Short, Sharp Interview: Aidan Thorn

urban decayPDB:  What’s the SP on Urban Decay?

Urban Decay is a book I’m very proud of. It’s a bunch of short stories, that are about more than just crime, it’s about people. It is largely a crime collection, but I hope people take more from it than that, at the heart of every story are characters that I want people to see and understand, even if they don’t agree with what they do. It’s been out a few months now and I’ve been thrilled with the reaction I’ve been getting to it, particularly from other writers, it’s been picking up some great reviews already.

PDB:  You’ve just joined the Thirteeners. What’s the story there?

Seeing the cover for When the Music’s Over was a surreal moment for me. This is a book that I started writing around five years ago. It started life as a 75K word novel but I didn’t think it was working. I loved the story but it felt bloated and overwritten. Last year I started following Number 13 Press on Twitter and I picked up a few of their books. I was so impressed with what I was reading I had to try and write something for them. I remembered When the Music’s Over and thought maybe it was something I could turn into a novella. I spent a month or two re-reading it all and sharpening it up and then sent it off to Number 13… And today it’s available to buy.

As far as the story, it’s old fashion noir set in the modern day. I’ve taken a character who’s best days were years ago and forced him back into the criminal world he once stepped through with ease to investigate the murder of his former employer’s son.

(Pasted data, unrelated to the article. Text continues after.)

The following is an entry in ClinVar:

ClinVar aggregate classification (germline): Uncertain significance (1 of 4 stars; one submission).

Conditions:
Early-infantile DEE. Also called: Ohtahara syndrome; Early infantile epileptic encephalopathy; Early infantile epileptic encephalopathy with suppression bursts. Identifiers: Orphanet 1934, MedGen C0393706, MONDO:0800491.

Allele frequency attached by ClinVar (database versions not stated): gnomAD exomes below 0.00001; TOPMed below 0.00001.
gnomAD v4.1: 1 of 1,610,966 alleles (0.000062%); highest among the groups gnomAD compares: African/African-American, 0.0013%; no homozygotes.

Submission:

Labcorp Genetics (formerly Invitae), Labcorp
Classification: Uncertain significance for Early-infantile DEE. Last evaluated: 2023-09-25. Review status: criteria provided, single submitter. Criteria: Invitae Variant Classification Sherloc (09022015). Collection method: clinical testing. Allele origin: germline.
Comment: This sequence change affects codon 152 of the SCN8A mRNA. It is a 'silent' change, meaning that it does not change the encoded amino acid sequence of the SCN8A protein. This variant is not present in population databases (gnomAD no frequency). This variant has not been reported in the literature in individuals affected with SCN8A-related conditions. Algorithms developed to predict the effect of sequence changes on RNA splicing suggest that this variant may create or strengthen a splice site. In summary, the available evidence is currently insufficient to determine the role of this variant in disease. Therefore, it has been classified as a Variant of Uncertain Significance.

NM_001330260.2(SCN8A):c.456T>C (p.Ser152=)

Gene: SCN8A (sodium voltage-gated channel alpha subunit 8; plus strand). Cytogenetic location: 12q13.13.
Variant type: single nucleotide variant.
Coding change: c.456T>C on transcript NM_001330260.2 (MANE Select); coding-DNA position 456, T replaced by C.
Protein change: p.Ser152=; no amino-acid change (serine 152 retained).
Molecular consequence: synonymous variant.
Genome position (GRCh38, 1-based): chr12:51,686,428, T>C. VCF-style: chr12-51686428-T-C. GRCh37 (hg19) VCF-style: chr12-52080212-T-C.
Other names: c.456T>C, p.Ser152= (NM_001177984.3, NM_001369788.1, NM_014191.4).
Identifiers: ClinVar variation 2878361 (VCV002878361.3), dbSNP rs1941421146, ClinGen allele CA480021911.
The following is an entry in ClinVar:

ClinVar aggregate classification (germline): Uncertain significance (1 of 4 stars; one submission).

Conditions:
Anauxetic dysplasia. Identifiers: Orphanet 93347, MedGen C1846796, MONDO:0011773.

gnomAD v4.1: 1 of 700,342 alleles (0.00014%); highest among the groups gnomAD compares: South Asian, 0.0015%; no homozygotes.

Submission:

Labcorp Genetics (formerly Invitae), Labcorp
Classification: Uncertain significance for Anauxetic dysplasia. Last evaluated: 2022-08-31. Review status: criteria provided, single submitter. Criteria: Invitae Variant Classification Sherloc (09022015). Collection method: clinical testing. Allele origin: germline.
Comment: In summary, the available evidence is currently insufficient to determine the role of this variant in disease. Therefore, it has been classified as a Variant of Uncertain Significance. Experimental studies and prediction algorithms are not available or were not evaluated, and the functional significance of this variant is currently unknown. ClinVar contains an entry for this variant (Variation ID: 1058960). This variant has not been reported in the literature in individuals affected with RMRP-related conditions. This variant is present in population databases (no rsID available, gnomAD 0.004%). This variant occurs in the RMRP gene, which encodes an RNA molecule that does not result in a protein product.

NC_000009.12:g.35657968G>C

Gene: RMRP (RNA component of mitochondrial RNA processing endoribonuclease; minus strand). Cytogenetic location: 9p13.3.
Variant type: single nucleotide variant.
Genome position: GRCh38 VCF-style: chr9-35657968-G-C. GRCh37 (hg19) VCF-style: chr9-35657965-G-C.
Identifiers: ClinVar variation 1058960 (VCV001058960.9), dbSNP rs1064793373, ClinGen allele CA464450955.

PDB:  How much research was involved in the books?

When the Music’s Over took a fair amount of research, just to get the setting right, in terms of location and time. There’s a section of the book that goes back to the early 90’s and I really enjoyed retreading that time, particularly the music. I was a huge fan of the grunge scene as a kid and as I wrote that part of the book I spent a lot of time listening to Nirvana, Pearl Jam, Stone Temple Pilots, Soundgarden, Alice in Chains etc…

PDB: Which crime writers do you enjoy?

I enjoy many more than I have time to read these days. George Pelecanos will always top my list and I’m a huge fan of Block, Lehane, Leonard, Connelly, Billingham. I’ve also discovered a number of talented indie writers since I started writing myself, Darren Sant, Chris Leek, Gareth Spark, Tom Pitts, B.R. Stateham, Grant Nichol and many more have all impressed me massively with their work… And, you’re not so bad yourself Paul!

PDB: Do you read outside the genre?

Yes, I read all sorts of books. I read a lot of biographies, mostly about musicians. I really don’t care what the genre of book is, I just want to read a really good book. I do tend to read mostly crime, but I’ve read everything from Harry Potter to Harry Bosch, from Charles Dickens to Danny King.

when the music's over

PDB: What else is on the cards?

I’ve got another novella I’m writing at the moment, it’s sort of finished but I’m just going over it and making sure it’s in good shape before I decide what to do with it. I also have a few short stories written since Urban Decay so I reckon there will be a third short story collection at some point. I’ve written a 10K short that I’m not sure how to publish, what I’d really like to do is find a publisher that would take it on with a bunch of my friends also writing 10K shorts, a sort of ‘Aidan Thorn introduces…’ collection to showcase some of the great writers that I’ve got to know. Finally, I’ve started a novel, and when I say I’ve started I mean it’s about 1,000 words at the moment so it’ll be a while before that one rears its head

Advertisements